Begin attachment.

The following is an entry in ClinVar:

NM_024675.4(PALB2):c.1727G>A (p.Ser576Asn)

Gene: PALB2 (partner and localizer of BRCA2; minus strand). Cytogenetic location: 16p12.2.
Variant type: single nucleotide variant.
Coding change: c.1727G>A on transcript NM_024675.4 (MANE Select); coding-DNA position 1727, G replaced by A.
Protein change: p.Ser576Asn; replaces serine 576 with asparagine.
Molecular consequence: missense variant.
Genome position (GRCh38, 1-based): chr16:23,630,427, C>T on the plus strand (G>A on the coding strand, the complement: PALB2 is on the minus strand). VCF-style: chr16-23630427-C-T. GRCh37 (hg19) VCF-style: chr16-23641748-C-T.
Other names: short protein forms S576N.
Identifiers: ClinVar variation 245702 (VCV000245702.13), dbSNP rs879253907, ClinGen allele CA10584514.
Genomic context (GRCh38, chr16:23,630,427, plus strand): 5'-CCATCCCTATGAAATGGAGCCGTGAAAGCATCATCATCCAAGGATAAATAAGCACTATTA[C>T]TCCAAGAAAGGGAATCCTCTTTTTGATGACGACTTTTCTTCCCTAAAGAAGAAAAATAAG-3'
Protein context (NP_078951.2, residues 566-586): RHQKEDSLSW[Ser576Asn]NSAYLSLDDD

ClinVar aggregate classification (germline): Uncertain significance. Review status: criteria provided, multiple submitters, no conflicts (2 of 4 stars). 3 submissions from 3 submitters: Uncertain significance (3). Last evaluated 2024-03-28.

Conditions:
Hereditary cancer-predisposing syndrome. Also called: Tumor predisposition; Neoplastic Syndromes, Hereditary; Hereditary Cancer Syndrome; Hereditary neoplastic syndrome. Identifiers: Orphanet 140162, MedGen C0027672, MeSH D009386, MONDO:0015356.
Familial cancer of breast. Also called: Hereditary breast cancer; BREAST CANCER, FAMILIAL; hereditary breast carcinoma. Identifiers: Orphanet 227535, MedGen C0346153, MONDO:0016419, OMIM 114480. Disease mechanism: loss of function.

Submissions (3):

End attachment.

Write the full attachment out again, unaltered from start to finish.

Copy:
The following is an entry in ClinVar:

NM_024675.4(PALB2):c.1727G>A (p.Ser576Asn)

Gene: PALB2 (partner and localizer of BRCA2; minus strand). Cytogenetic location: 16p12.2.
Variant type: single nucleotide variant.
Coding change: c.1727G>A on transcript NM_024675.4 (MANE Select); coding-DNA position 1727, G replaced by A.
Protein change: p.Ser576Asn; replaces serine 576 with asparagine.
Molecular consequence: missense variant.
Genome position (GRCh38, 1-based): chr16:23,630,427, C>T on the plus strand (G>A on the coding strand, the complement: PALB2 is on the minus strand). VCF-style: chr16-23630427-C-T. GRCh37 (hg19) VCF-style: chr16-23641748-C-T.
Other names: short protein forms S576N.
Identifiers: ClinVar variation 245702 (VCV000245702.13), dbSNP rs879253907, ClinGen allele CA10584514.
Genomic context (GRCh38, chr16:23,630,427, plus strand): 5'-CCATCCCTATGAAATGGAGCCGTGAAAGCATCATCATCCAAGGATAAATAAGCACTATTA[C>T]TCCAAGAAAGGGAATCCTCTTTTTGATGACGACTTTTCTTCCCTAAAGAAGAAAAATAAG-3'
Protein context (NP_078951.2, residues 566-586): RHQKEDSLSW[Ser576Asn]NSAYLSLDDD

ClinVar aggregate classification (germline): Uncertain significance. Review status: criteria provided, multiple submitters, no conflicts (2 of 4 stars). 3 submissions from 3 submitters: Uncertain significance (3). Last evaluated 2024-03-28.

Conditions:
Hereditary cancer-predisposing syndrome. Also called: Tumor predisposition; Neoplastic Syndromes, Hereditary; Hereditary Cancer Syndrome; Hereditary neoplastic syndrome. Identifiers: Orphanet 140162, MedGen C0027672, MeSH D009386, MONDO:0015356.
Familial cancer of breast. Also called: Hereditary breast cancer; BREAST CANCER, FAMILIAL; hereditary breast carcinoma. Identifiers: Orphanet 227535, MedGen C0346153, MONDO:0016419, OMIM 114480. Disease mechanism: loss of function.

Submissions (3):